Why honour killings will keep on happening, over and over again


Every few months there's another horrible headline. A young woman murdered by her own family because she dared to choose her own husband. A woman set on fire by her male relatives. Teenage girls murdered near their own village after vicious assaults on them.

A ten year old child set to be killed by her family after being raped by a religious teacher.

Yeah. You read it right. 

Age ten. Raped. Murder planned by her own parents.

It hits facebook and people share the story with their shocked comments underneath.

"How could parents do this to their own child?"

"This is sick."

"I can't imagine how this could happen."

Well I can.

This happens because the culture of honour and shame, a culture that hates women, objectifies them, traps and covers and makes them completely invisible in every single way; that culture is stronger than individuals. Honour and shame are stronger than feelings parents have for children. Honour and shame are more important than a child's rights, than a girl's life, than a need for justice and punishment and naming of the perpetrators.

In an honour and shame culture that hates women, rapists are not to blame. It's always the girl's fault. Always the lavisciousness of the tempting female, who, just by existing, just by being there, just by the very fact of her femaleness, is the one who tempts, who cajoles, who Asks For It.

And when girls are considered sexual objects from the age of nine, hey, age isn't an issue.

Ask me. I know about this.

No, I'm not part of the culture. But I grew up in it. I saw what happens when boys grow up expecting their sisters to bring them tea and wash their socks, give them the meat, eggs and fish on the table, being the ones to give permission for them to leave the house, of course, never, ever without a male escort. 

I felt what happens when men tell a girl or woman in a public place that she shouldn't be there, that she should be home behind four walls and a curtain, that her X-chromosomes are out of place where other people can see them. Age nine: being told that I should begin to 'cover up' and wear ankle to neck clothing. Age eleven: groped in a busy bazaar while I walked along next to my father. Age 12-16: photographed, catcalled, insulted and laughed at while walking anywhere. Age 14: stopped on the road near my home by a middle aged man who touched my face and said something I couldn't understand. Age 15: Scared by the fear of a rape that I believe would have happened had my parents not been within shouting distance of me. 

But that's just fiddle-de-dee stuff. That's just oh, poor me, I suffered in a tiny way.

The *real* problems come about, the killings and the hiding of the killing, because culture and community, honour and shame, trumps all.

In a place where the births of boys are celebrated because they add to the wealth and prosperity of the extended family, and where births of girls are mourned because they are expensive and cumbersome to marry off, a girl is a commodity. No more, no less. She's there to be useful around the house until she's old enough to get married, at which point she's there to bear babies (boys, preferably) and be useful around the house.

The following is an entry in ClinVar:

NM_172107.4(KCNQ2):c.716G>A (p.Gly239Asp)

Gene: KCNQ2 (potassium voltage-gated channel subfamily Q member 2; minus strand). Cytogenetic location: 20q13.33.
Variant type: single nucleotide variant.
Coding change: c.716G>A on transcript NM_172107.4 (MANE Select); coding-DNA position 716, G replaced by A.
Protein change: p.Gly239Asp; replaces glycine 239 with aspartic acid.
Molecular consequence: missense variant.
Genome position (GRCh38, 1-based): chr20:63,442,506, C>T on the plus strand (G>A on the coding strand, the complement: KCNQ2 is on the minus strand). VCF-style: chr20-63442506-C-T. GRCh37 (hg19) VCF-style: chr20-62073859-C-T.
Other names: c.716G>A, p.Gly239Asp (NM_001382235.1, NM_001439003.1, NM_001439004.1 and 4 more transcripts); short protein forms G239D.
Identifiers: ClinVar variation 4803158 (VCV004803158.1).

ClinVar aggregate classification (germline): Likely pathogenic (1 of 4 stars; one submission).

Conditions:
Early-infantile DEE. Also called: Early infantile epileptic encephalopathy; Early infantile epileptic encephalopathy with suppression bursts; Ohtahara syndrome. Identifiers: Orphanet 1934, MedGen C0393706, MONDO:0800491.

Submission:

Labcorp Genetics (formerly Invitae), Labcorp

Feelings of girls? Irrelevant. Education of girls? Unnecessary. Self-determination of girls? A threat to the honour of the family, which is completely reliant on the family being seen to control its women.

If a girl is raped, she's unmarriageable because the virginity of a family's unmarried females is its honour. Plus it's either her fault for being there, or her family's fault for not keeping her 'safe'. If a girl is unmarriageable, no matter what the cause, she becomes a stain on the family honour. She's also a financial burden on the family. She could cause ongoing problems for other members of the extended family. Who wants to marry their son to a girl from a family with a dishonourable reputation? 

And although parents love their children, and feel a natural affection for them, they've still got to live in their village, do business in their town, attend their place of worship or go to family weddings and parties where Everyone Has An Opinion.

And so, you see, it works this way: it's better for everyone if the girl who has brought dishonour to the family is disposed of. It's better for the community, better for the family, even better for the girl herself. After all, how can she live as a black sheep in her community, despised, talked about and shunned. Everyone else thinks she'd be better off dead. And where everybody else's voices are king, you listen.

How will honour killings be stopped?

Massive, radical culture change. That's the only way. If and when girls and women are seen as people, as human beings in their own right, honour killings will stop because 'honour' won't be dependent on one gender controlling the other gender. Yes, individuals can and should try to change things, a bit at a time, but it's not going to be quick and it's not going to be easy. 

What can we do, we who decry the practice as terrible, unthinkable, horrific? Start treating our own girls and women as people, for a start. Examine the small, daily, invisible ways we belittle, pigeon-hole and relegate girls to the sidelines. Think through the concepts of rape culture, modesty culture and male privilege and how much or how little we buy into them in ways we've never realised. Teach our sons about violence, manipulation and the wrong of throwaway jokes about the supposed 'place' of women. 

If you want bigger action, start supporting charities and groups that provide specific help to women in countries around the world. Help out at a shelter for victims of domestic violence. There are plenty that provide women with micro-loans for small businesses, or help rape victims of war rebuild their lives. 

And pray.

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